By Hossein Nourikah, Developer Community Architect at The Document Foundation
In LibreOffice, interoperability is considered a very important aspect of the software. Today, LibreOffice can load and save various file formats from many different office applications from different companies across the world. But bugs are inevitable parts of every software:there are situations where the application does not behave as it should, and a developer should take action and fix it, so that it will behave as it is expected by the user.
What if you encounter a bug in LibreOffice, and how does a developer fix the problem? In these series of articles, we discuss the steps needed to fix a bug. In the end, we will provide a test and make sure that the same problem does not happen in the future.
The article is presented in three parts:
- Understanding the Bugs and QA
- Developing a Bug Fix
- Writing the Tests and Finishing the Task
This blog post is the first part.
1. Understanding the Bugs / QA
Bugs can be found in any software and in a broader view, every technological product. There are situations that a system behaves in a way that the user does not like or expect, and then the engineers come in, take action and fix that. It is proven that no software can be completely bug-free, because there is no exact way to describe all the aspects of a software, even mathematically using formal methods.
Although we can not avoid the bugs completely, we can improve the situation. The important thing here is to document these bugs, reproduce them using sample documents, investigate the cause(s), and hopefully fix them as soon as possible while considering the priority. The whole process of dealing with the bugs and improving the quality of the software is is called: “Quality Assurance”, or simply “QA”.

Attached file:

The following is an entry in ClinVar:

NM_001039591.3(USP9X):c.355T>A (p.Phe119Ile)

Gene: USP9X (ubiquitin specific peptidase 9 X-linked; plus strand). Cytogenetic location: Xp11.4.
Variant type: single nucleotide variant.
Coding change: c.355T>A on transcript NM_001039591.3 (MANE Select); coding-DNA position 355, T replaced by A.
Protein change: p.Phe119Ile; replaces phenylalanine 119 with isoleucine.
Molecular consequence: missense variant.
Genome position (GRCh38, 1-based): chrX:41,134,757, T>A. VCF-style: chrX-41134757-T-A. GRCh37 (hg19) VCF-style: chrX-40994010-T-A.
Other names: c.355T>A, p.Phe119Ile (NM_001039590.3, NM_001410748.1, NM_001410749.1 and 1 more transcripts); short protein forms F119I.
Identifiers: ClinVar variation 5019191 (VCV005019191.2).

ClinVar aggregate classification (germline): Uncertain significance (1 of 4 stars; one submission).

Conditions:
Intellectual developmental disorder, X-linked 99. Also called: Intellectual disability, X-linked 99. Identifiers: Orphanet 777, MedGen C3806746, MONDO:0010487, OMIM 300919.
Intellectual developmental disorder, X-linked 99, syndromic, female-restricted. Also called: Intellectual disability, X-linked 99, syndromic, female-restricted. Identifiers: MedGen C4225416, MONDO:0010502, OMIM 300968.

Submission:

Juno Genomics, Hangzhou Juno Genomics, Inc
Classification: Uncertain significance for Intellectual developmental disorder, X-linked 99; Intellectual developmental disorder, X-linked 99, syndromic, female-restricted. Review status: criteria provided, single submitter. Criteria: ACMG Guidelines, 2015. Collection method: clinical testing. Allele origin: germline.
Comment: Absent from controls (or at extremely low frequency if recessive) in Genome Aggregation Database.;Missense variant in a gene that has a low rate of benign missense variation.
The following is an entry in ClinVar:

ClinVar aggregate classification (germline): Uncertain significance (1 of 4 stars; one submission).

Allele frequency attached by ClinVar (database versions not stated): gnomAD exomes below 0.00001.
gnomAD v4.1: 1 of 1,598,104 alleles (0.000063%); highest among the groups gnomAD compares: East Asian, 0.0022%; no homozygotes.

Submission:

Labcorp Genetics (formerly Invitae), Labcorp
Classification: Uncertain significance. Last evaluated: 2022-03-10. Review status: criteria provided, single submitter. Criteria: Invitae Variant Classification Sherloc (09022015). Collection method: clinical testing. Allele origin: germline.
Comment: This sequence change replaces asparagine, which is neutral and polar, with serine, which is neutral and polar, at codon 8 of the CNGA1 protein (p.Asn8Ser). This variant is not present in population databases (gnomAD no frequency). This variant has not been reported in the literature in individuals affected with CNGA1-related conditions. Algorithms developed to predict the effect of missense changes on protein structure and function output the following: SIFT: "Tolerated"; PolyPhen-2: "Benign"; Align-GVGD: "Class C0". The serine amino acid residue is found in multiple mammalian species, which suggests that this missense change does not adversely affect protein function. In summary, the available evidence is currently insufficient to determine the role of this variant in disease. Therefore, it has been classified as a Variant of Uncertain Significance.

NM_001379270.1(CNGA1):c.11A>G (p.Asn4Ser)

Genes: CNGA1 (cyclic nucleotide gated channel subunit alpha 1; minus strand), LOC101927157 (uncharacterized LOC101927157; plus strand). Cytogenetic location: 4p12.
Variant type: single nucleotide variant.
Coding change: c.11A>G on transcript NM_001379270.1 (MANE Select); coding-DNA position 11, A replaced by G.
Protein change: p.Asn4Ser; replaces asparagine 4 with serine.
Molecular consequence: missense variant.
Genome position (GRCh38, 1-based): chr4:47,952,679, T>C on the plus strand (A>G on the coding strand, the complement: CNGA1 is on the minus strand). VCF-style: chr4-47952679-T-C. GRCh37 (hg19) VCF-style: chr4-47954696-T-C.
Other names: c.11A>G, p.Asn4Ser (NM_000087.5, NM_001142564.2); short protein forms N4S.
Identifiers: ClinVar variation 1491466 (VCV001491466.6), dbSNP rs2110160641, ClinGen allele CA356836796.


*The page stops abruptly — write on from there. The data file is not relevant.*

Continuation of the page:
You can take a look at LibreOffice Wiki QA section and ask QA questions in the IRC channel #libreoffice-qa on the Libera.Chat network connect via webchat
1.1. Bug Report
So, you have encountered a problem in the LibreOffice! In this case, first of all you should try to report the bug to Bugzilla. If a bug is not recorded in Bugzilla, there is a little chance that it will be fixed.
So, everything starts with a bug report in TDF’s Bugzilla. A detailed explanation of what a good bug report should contain is available in the TDF Wiki: https://wiki.documentfoundation.org/BugReport
In short, a good bug report should have suitable summary for the problem, appropriate description and specific components/hardware/version for the context of the problem. Steps to reproduce the bug are important parts of every report, because a developer should be able to reproduce the bug in order to fix it.
The bug reporter should carefully describe the “actual results” and why it is different from the “expected results”. This is also important because the desired software’s behaviour is not always as obvious as it seems to be for the bug reporter.
Let’s talk about a regression bug that is recently fixed. The “NISZ LibreOffice Team” reported this bug. The National Infocommunications Service Company Ltd. (NISZ) has an active team in LibreOffice development and QA.
This is the bug title and description provided by the NISZ LibreOffice Team:
Bug 123321 – FILEOPEN | DOC, missing longer line when saved in LO (shorter line remains)
When the attached original document gets saved in LO as doc the middle line gets its length resized.
Steps to Reproduce:
- Open the attached doc in LO.
- Save it as doc.
- Notice the changes.
Actual Results: The middle arrow gets smaller.
Expected Results: It should stay the same size even after saving in LO.
User Profile Reset: No
Every bug has a number associated to it, and at TDF Bugzilla, it is referred to by its number, like tdf#123321.
1.2. Bug Confirmation
After a bug is reported, it is needed that someone else check and see If it is reproducible or not. If so, the bug is then confirmed and its status will be set to “New”. In this case, a user named Timur from the QA team of volunteers has confirmed this bug. It is needed that someone else other than the original bug reporter confirms the bug report.